Pacific Western Inc. v. Liberty Mutual Insurance Company et al

Filing 34

ORDER granting 30 Motion to Dismiss for Failure to State a Claim. For the reasons set forth in the attached Memorandum and Order, defendants' motion to dismiss is granted and plaintiff's claims are dismissed with prejudice to filing a fourth amended complaint in this Court. The clerk of the Court is directed to close this case. Ordered by Judge Denis R. Hurley on 5/5/2016. (Kaley, Regina)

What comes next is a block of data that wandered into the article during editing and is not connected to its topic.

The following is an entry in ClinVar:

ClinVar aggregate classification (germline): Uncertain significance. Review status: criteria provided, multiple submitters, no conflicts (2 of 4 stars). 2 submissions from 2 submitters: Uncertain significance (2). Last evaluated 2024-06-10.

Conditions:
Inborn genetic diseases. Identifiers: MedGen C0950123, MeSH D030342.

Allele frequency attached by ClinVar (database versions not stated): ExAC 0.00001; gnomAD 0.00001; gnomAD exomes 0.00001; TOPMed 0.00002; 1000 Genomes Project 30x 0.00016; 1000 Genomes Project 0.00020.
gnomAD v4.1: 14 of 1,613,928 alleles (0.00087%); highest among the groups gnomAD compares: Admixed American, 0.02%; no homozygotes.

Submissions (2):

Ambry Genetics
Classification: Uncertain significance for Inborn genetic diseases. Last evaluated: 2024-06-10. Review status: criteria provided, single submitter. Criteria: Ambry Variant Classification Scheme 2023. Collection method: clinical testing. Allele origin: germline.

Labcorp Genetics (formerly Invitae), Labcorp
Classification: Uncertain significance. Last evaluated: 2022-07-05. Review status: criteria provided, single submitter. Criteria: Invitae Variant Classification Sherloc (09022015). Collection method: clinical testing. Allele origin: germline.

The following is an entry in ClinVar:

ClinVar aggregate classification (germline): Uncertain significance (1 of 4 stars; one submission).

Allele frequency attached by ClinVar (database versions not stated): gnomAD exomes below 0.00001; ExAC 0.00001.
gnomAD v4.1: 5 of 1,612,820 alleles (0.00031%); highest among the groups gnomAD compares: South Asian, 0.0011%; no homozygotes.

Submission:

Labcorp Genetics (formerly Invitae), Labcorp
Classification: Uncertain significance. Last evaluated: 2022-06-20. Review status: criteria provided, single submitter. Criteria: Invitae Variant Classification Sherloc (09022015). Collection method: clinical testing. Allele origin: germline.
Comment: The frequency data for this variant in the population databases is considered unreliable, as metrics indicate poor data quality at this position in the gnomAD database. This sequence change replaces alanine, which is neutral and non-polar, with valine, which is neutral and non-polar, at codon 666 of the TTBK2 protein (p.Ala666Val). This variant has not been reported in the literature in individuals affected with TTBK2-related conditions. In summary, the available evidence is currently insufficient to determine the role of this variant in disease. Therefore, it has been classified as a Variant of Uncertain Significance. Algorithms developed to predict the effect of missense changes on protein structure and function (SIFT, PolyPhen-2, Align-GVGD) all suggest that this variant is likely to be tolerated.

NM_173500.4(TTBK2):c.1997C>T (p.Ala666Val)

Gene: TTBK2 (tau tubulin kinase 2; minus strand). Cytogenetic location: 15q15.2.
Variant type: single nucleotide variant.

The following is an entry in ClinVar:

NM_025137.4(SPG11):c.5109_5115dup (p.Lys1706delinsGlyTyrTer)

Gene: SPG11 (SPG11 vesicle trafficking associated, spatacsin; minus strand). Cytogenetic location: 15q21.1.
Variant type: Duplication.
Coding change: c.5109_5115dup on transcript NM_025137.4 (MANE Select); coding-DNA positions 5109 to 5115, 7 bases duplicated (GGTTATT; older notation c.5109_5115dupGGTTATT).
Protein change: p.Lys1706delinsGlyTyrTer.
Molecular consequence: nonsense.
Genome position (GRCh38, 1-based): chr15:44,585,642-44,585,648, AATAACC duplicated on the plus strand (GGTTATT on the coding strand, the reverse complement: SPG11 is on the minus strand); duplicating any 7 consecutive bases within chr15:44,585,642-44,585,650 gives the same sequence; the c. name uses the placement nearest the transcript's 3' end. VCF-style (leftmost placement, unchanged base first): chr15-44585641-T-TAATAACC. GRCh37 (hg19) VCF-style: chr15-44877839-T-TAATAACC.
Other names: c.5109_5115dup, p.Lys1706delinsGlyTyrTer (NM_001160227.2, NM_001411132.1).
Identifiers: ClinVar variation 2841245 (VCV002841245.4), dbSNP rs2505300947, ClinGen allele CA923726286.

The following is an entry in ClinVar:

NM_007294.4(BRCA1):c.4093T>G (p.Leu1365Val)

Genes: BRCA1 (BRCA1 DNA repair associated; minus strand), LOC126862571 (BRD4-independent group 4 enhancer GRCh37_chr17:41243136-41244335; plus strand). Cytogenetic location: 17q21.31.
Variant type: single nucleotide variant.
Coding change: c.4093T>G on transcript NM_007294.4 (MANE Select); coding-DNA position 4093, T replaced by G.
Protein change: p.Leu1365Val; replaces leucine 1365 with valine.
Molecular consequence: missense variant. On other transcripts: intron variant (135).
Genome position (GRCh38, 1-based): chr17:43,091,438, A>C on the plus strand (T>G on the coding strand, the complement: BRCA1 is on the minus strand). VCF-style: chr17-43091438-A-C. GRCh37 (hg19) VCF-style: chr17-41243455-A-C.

Download PDF